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Rayman Origins has some of the best graphics in the history of video games. Well, maybe that's going a little overboard, but these are some good visuals. Ubisoft pulled out all the stops with this one, as they developed a special graphics engine just for this game. They called it the UbiArt Framework, and it allowed artists to easily insert their art into the game with minimal programming. As a result of that, the artists were able to better focus on honing their craft. It certainly paid off. What I personally like about Rayman Origins' graphics is that it's true 2-D artwork, and not 3-D models on a two dimensional plane. Not many video games go with traditional hand-drawn art these days, so this stands Rayman Origins out from the crowd. Whichever platform you opt to go for, Rayman Origins has breathtaking visuals. If you want to get the best of the best, however, then you should stick to one of the HD platforms and see the spectacular graphics displayed in 720p or full 1080p. Everything runs at a solid 60 frames per second, too, so the animation is as smooth as silk. The game will still look excellent on platforms with lower resolutions, so don't feel bad if you're forced to get the Wii or 3DS version. No matter how you slice it, Rayman Origins is a marvelous sight to behold.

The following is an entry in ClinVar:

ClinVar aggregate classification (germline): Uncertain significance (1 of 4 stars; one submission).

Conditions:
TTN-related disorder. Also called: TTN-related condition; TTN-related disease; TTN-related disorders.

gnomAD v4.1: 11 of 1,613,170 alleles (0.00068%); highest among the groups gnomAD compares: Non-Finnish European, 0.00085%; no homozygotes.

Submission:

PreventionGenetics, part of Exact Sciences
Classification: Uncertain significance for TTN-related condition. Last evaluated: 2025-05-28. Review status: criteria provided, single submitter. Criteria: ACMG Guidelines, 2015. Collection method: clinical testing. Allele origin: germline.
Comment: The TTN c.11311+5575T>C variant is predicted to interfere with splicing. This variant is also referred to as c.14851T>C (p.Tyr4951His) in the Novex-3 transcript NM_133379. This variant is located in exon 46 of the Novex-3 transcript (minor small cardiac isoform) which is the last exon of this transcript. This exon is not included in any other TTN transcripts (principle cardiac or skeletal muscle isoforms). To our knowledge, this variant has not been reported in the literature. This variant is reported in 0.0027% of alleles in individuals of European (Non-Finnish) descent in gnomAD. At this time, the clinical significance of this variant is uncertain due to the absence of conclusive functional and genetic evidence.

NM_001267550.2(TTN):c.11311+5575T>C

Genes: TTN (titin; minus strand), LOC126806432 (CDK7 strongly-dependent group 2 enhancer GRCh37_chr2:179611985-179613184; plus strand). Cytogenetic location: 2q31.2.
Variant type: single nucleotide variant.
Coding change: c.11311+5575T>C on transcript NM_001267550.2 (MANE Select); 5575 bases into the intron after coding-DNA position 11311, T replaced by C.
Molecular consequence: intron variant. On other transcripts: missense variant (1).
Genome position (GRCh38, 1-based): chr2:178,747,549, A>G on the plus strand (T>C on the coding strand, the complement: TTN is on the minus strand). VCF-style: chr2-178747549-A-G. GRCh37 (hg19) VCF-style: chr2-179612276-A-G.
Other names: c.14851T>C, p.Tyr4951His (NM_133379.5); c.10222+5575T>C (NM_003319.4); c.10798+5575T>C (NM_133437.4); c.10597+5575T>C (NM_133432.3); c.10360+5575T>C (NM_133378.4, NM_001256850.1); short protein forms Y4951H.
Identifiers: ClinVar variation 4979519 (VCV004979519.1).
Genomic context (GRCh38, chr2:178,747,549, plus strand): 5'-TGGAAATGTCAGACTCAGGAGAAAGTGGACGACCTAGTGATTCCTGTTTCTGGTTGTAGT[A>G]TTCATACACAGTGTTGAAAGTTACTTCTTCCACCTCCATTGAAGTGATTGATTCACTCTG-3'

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If you've played Donkey Kong Country Returns and New Super Mario Bros. Wii, then you'll have a pretty good idea of what Rayman Origins entails. Rayman Origins is like a combination of those two games; it has the fast-paced, precision platform game play of the former, plus the four player cooperative multiplayer madness of the latter. That may not sound like the wisest combination ever, but somehow, it works. Players can drop in and out of the game at any time, making multiplayer a very easy option. Ubisoft also saw fit to get rid of the outdated lives system, so players will have unlimited tries at beating a particular section of the game. Of course, that doesn't mean the game is easy. In fact, Rayman Origins is high on old school challenge. Don't be surprised if it takes you countless tries to get through the later levels in the game. There's not a whole lot Rayman Origins does wrong in the game play department, but certain aspects of its design feel a little too inspired by the aforementioned games. For example, there are some levels in Rayman Origins where only the silhouettes are visible, which is a very cool design choice... until you realize the same exact thing was done before in Donkey Kong Country Returns. If this were a lesser game, I would be more critical of that, but because Rayman Origins is so good, I'll let that one slide.